TOKYO | (Reuters) - A Japanese nuclear power plant has come under fire for trying to sway the outcome of a public forum on atomic safety, dealing a fresh blow to the industry's credibility four months after the world's biggest nuclear disaster since Chernobyl.
An employee with Kyushu Electric Power Co instructed workers at the utility and its affiliates to pose as ordinary citizens and send e-mails backing the restart of nuclear reactors in southern Japan to a televised public hearing.
A massive earthquake and tsunami crippled the coastal Fukushima-Daiichi power plant in northeast Japan on March 13, sparking a fuel-rod meltdown and the biggest nuclear crisis since Chernobyl in Ukraine in 1986.
The plant is still leaking radiation in a protracted disaster which prompted the government to go back to "scratch" on its nuclear energy policy. Only 19 of Japan's 54 reactors are still running.
Kyushu Electic President Toshio Manabe apologized for the email scandal on Friday.
"I am reflecting deeply on the actions that tried to influence a hearing that should be fair and neutral," Jiji news agency quoted Manabe as telling a senior vice minister for trade and industry. "I apologize to the people."
Analysts say the scandal reflects panic in Japan's atomic power industry, long coddled by political, corporate and regulatory interests dubbed the "nuclear village" but now facing growing anti-nuclear sentiment as workers battle to end the Fukushima crisis.
"There is growing suspicion that power companies are playing fast and loose with data to support their cause and will go so far as to orchestrate public support," said Jeffrey Kingston, director of Asian studies at Temple University's Japan campus.
"The more the media pulls back the veil, the angrier the public is getting." The e-mail scandal has been daily fodder for mainstream media, often accused of being soft on the industry.
Public trust in utilities and their regulators has already been dented by patchy and slow disclosure about the crisis at Tokyo Electric Power Co's Fukushima plant.
"They (Tokyo Electric) have zero credibility," Kingston said.
Industry critics said the e-mail scandal was no surprise, but added it nonetheless deepened doubts about both safety and whether threatened power outages were a real risk.
"The public reaction is leaning against nuclear power and I think the utilities feel a sense of crisis," said Harumi Kondaiji, a local lawmaker in the western city of Tsuruga, host to three reactors. "At this point, we cannot believe them."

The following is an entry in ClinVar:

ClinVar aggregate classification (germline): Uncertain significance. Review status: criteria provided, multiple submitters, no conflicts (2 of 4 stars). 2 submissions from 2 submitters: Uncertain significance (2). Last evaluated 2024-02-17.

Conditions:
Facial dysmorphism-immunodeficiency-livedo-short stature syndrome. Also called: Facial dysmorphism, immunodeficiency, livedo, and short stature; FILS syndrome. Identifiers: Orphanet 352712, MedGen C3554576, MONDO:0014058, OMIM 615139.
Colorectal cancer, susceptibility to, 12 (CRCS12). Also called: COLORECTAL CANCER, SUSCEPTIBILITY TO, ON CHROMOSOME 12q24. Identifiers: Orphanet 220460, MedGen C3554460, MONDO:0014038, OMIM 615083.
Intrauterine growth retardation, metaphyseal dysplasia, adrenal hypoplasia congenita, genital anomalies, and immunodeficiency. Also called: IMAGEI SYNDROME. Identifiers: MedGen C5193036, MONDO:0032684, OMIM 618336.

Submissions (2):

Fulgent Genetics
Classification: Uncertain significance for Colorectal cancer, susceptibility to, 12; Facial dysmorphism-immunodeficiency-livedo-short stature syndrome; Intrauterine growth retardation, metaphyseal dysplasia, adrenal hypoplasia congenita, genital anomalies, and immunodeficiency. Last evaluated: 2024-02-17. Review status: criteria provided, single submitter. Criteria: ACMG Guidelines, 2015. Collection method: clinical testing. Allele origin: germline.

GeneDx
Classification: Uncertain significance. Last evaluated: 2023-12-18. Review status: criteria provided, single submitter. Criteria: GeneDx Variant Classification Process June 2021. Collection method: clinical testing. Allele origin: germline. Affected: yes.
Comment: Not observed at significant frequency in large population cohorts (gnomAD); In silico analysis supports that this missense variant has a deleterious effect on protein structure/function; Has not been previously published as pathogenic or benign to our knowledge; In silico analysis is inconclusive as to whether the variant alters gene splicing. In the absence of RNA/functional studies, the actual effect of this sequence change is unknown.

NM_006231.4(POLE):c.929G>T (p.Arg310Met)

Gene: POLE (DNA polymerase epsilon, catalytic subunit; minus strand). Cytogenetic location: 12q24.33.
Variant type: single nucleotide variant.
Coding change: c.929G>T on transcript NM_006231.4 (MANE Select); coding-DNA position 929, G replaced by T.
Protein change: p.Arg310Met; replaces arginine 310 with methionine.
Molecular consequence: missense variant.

With just 19 reactors still running, and with many of those set to undergo regular inspections in coming months, the country could be without nuclear power by the end of April because others will be shut for regular inspections.
Cracks in Relations
Even local authorities previously inclined to take the utilities at their word expressed anger.
"We thought we had a relationship of trust, but now there are cracks," Hideo Kishimoto, mayor of the southern town of Genkai which hosts the Kyushu Electric reactors in question, told a TV broadcaster.
The e-mail scandal was another twist in a confusing saga over whether utilities can win local communities' agreement to resume operations at reactors shut down for regular inspections.
The central government announced abruptly this week that it planned stress tests to check the safety of all of Japan's 54 reactors, despite earlier safety assurances and requests to restart reactors after regular inspections were finished.
On Thursday, Genkai's Kishimoto withdrew approval for the restart of two Kyushu reactors and a day later another utility said it was postponing a planned restart after failure to gain local approval, which is required not by law but by custom.
With the peak summer demand period approaching, the government has told firms to cut peak electricity use by 15 percent from July 1, and along with utilities has warned that failure to comply risks blackouts and further harm to the economy as Japan tries to recover from its triple disasters.
But with industry and government credibility in doubt, gauging the actual extent of the risk is tough.
Reporting by Linda Sieg; Editing by Nick Macfie